The US Army’s Future Vertical LIft Cross-Functional Team Looks at Launched Effects Capabilities

By Ashley Roque

GLOBAL FORCE 2024 — The US Army is all in on plans to field three different “launched effects” categories, and will use this year’s Experimental Demonstration Gateway Event (EDGE) to zero in on ways new ways to use the weapons, according to service leaders.

“We’re looking at how we take capability that’s right now with industry and apply it to mission sets,” Brig. Gen. Phillip Baker, the director for the service’s Future Vertical Lift cross-functional team, told an audience on Tuesday.

“Let’s focus more on demonstration, let’s look at threat systems … [for] corps, divisions and brigades,” the one-star general added.

Launched effects are essentially small drones that shoot out of something else mid-flight and can be used to collect info or strike targets. Last month the service announced it would throw additional resources behind their development as part of the massive aviation shakeup that freed up $4.5 billion between fiscal 2025-30.

Baker is calling for industry to bring whatever potential launched effects candidates they have to EDGE to help the service gather data on how it can use the new category of weapons to extend the ranges at which it can collect data and strike targets. The service will also use that event to test out swarming options and ways to have one controller operating multiple vehicles at the same time from one device.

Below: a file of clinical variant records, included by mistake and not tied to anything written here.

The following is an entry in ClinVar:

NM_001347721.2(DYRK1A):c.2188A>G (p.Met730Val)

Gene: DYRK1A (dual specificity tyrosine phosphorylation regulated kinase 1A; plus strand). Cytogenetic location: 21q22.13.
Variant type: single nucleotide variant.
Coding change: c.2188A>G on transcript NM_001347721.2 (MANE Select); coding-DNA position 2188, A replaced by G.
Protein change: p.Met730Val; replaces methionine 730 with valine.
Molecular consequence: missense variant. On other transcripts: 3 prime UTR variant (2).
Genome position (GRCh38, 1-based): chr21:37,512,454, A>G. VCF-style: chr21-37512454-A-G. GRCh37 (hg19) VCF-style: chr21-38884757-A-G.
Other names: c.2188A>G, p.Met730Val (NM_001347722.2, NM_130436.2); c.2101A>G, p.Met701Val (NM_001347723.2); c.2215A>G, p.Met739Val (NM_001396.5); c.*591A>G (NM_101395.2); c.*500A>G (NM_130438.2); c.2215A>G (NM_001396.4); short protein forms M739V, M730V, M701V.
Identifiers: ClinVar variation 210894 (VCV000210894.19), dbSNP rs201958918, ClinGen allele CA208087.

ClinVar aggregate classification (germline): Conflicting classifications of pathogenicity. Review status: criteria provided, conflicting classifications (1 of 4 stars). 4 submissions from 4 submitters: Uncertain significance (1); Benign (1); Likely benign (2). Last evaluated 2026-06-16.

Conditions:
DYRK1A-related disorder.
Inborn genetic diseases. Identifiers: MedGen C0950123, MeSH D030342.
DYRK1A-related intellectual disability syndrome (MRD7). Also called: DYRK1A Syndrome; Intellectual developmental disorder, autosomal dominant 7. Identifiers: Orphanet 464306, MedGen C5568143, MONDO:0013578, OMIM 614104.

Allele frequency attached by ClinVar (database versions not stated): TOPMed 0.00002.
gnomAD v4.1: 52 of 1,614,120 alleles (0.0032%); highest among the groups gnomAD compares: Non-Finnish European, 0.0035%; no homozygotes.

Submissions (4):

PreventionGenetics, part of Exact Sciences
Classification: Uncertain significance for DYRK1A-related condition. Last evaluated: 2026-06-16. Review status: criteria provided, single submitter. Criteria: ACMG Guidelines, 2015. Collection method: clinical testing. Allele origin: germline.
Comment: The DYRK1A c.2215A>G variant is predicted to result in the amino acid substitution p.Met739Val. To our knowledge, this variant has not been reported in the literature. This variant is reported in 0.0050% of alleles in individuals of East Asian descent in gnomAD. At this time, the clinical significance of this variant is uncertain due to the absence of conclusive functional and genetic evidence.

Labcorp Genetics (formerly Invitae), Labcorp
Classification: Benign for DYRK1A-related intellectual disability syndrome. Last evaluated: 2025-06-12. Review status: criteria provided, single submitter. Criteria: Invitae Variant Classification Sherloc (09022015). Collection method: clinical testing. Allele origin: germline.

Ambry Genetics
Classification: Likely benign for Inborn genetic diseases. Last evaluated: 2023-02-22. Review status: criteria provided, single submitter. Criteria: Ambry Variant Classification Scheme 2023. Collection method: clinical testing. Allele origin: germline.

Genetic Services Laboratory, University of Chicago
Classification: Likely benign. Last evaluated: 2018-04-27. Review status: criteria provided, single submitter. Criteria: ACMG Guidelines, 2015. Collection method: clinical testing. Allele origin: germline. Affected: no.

Baker and other service leaders at this week’s Association of the US Army’s Global Force symposium in Huntsville, Ala., provided new details about their plans to acquire three different categories of launched effect weapons — the ongoing medium-range option, and new short-range and long-range versions.

The service has been moving out with the medium-range option first, which is a partnership between a handful of companies: Anduril Industries is providing the air vehicle (the Altius 700); Collins Aerospace, the mission system; Aurora Flight Sciences is the integrator; and two others are working on payloads. To cap off a test series with that weapon, the Army will host an operational demonstration later this year and use data to make a fielding decision.

In the meantime the service is pursuing shorter- and longer-range options.

Next week, for example, it will ask industry to submit white papers for possible short-range candidates, according to Col. Danielle Medaglia, the program manager for unmanned aerial systems. If the hunt proceeds as planned, the service could make production awards in the second half of FY26, and it won’t be picking just one winner.

“We’re gonna have at least two vendors, minimum,” she said. “This is a wide-open space: We will not be vendor locked, whether it’s the air vehicle, whether it’s a payload, whether it’s a mission system, because …we need to ensure that we can move back and stay ahead of the threat.”

The service is eyeing a similar pathway for a long-range launched effect it plans to use as the corps level. It plans to kick off the hunt for that new weapon in early FY26, with potential production contracts being awarded in early FY27.

Published by Breaking Defense on March 28, 2024.